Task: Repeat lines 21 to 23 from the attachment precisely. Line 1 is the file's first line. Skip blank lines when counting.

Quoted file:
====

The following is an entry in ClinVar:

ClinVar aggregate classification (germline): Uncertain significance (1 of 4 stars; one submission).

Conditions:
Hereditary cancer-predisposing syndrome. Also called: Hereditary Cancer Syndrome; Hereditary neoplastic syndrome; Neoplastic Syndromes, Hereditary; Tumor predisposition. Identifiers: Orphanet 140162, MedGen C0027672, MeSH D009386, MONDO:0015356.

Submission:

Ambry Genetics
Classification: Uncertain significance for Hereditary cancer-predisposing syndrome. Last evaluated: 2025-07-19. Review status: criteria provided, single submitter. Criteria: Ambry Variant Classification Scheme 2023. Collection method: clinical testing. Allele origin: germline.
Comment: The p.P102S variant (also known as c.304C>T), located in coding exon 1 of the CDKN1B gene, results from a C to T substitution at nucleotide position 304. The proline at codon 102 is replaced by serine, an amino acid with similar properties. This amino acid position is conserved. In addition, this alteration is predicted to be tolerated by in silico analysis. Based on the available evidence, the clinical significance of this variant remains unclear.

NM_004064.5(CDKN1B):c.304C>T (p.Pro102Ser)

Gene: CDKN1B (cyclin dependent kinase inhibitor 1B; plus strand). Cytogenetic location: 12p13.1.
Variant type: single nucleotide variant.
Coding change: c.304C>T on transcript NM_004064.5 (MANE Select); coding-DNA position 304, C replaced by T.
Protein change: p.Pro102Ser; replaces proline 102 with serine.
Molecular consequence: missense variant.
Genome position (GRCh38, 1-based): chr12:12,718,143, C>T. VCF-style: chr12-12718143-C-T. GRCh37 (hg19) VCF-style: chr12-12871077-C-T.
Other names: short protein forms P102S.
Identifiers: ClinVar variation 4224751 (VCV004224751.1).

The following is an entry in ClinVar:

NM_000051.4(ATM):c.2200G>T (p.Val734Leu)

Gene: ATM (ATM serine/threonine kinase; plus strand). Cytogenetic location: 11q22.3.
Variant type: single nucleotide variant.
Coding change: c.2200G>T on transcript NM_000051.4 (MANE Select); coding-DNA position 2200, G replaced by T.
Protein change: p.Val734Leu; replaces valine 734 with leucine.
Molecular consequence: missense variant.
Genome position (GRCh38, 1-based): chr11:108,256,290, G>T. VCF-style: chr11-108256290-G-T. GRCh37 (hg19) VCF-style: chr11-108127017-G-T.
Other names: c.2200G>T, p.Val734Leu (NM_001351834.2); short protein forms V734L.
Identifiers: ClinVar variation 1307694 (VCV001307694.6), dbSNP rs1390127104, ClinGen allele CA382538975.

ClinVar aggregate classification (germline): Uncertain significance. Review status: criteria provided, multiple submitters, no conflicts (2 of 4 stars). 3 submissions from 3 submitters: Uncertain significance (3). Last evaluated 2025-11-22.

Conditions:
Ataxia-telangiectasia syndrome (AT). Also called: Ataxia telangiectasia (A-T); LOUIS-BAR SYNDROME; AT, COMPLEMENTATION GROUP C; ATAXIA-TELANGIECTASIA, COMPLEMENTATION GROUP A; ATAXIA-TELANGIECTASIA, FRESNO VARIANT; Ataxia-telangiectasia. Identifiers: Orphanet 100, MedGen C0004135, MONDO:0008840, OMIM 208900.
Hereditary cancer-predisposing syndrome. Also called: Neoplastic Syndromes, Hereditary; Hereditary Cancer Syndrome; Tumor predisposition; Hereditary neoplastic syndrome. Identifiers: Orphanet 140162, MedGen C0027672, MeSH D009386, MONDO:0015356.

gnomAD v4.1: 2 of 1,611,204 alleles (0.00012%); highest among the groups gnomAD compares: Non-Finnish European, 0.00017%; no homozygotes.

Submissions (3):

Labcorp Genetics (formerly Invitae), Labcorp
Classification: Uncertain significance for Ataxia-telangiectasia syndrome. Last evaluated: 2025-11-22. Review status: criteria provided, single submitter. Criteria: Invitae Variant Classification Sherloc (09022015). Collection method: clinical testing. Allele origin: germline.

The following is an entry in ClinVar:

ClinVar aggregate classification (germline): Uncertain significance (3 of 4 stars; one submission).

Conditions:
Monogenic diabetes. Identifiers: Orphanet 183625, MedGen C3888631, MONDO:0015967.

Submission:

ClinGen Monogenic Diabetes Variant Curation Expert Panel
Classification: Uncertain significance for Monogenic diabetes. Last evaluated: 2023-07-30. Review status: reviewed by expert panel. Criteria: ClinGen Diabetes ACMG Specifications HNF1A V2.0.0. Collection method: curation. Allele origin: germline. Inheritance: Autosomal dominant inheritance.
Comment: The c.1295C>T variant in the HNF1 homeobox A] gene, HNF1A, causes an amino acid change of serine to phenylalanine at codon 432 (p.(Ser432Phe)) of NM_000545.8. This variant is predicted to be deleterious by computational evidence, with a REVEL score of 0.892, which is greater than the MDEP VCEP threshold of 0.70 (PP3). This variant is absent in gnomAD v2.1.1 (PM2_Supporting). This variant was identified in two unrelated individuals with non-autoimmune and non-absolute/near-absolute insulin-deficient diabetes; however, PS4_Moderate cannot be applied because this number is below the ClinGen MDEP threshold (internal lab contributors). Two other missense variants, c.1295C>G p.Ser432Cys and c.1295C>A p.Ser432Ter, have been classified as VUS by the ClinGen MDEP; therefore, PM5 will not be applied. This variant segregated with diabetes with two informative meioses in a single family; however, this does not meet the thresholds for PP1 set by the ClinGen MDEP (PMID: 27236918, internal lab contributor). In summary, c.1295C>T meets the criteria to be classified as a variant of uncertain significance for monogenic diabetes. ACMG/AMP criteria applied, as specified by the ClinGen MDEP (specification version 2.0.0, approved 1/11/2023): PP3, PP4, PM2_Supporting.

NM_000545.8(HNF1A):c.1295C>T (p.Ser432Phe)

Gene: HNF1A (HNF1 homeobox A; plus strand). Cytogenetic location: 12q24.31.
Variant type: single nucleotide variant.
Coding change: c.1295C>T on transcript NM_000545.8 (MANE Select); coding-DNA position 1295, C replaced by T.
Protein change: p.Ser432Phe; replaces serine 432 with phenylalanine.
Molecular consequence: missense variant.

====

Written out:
Variant type: single nucleotide variant.
Coding change: c.2200G>T on transcript NM_000051.4 (MANE Select); coding-DNA position 2200, G replaced by T.
Protein change: p.Val734Leu; replaces valine 734 with leucine.